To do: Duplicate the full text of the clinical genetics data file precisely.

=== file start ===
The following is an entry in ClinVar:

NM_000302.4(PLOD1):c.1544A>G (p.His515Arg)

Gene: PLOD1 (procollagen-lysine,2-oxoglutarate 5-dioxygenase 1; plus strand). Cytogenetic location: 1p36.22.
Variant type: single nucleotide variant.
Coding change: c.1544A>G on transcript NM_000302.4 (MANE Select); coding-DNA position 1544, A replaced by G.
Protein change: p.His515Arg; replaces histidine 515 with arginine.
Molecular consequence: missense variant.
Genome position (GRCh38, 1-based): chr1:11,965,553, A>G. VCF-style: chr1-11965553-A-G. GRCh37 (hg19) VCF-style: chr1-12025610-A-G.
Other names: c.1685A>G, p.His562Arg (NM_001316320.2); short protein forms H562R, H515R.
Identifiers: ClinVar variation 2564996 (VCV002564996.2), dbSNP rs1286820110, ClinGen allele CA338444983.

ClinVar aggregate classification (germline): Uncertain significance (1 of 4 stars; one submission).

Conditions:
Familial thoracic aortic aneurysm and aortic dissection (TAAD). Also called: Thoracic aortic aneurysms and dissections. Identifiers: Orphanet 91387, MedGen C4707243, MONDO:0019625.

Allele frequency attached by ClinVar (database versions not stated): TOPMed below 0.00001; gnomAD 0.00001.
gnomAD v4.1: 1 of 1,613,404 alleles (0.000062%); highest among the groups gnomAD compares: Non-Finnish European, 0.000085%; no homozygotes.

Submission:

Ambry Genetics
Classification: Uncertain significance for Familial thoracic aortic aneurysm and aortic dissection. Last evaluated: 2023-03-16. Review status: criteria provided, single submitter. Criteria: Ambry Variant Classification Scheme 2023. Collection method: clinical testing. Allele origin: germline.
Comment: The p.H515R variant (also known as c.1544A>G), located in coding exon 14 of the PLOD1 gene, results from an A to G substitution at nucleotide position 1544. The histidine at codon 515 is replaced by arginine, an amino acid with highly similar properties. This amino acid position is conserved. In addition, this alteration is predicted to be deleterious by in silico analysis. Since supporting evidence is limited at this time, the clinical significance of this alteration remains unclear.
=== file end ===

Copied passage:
The following is an entry in ClinVar:

NM_000302.4(PLOD1):c.1544A>G (p.His515Arg)

Gene: PLOD1 (procollagen-lysine,2-oxoglutarate 5-dioxygenase 1; plus strand). Cytogenetic location: 1p36.22.
Variant type: single nucleotide variant.
Coding change: c.1544A>G on transcript NM_000302.4 (MANE Select); coding-DNA position 1544, A replaced by G.
Protein change: p.His515Arg; replaces histidine 515 with arginine.
Molecular consequence: missense variant.
Genome position (GRCh38, 1-based): chr1:11,965,553, A>G. VCF-style: chr1-11965553-A-G. GRCh37 (hg19) VCF-style: chr1-12025610-A-G.
Other names: c.1685A>G, p.His562Arg (NM_001316320.2); short protein forms H562R, H515R.
Identifiers: ClinVar variation 2564996 (VCV002564996.2), dbSNP rs1286820110, ClinGen allele CA338444983.

ClinVar aggregate classification (germline): Uncertain significance (1 of 4 stars; one submission).

Conditions:
Familial thoracic aortic aneurysm and aortic dissection (TAAD). Also called: Thoracic aortic aneurysms and dissections. Identifiers: Orphanet 91387, MedGen C4707243, MONDO:0019625.

Allele frequency attached by ClinVar (database versions not stated): TOPMed below 0.00001; gnomAD 0.00001.
gnomAD v4.1: 1 of 1,613,404 alleles (0.000062%); highest among the groups gnomAD compares: Non-Finnish European, 0.000085%; no homozygotes.

Submission:

Ambry Genetics
Classification: Uncertain significance for Familial thoracic aortic aneurysm and aortic dissection. Last evaluated: 2023-03-16. Review status: criteria provided, single submitter. Criteria: Ambry Variant Classification Scheme 2023. Collection method: clinical testing. Allele origin: germline.
Comment: The p.H515R variant (also known as c.1544A>G), located in coding exon 14 of the PLOD1 gene, results from an A to G substitution at nucleotide position 1544. The histidine at codon 515 is replaced by arginine, an amino acid with highly similar properties. This amino acid position is conserved. In addition, this alteration is predicted to be deleterious by in silico analysis. Since supporting evidence is limited at this time, the clinical significance of this alteration remains unclear.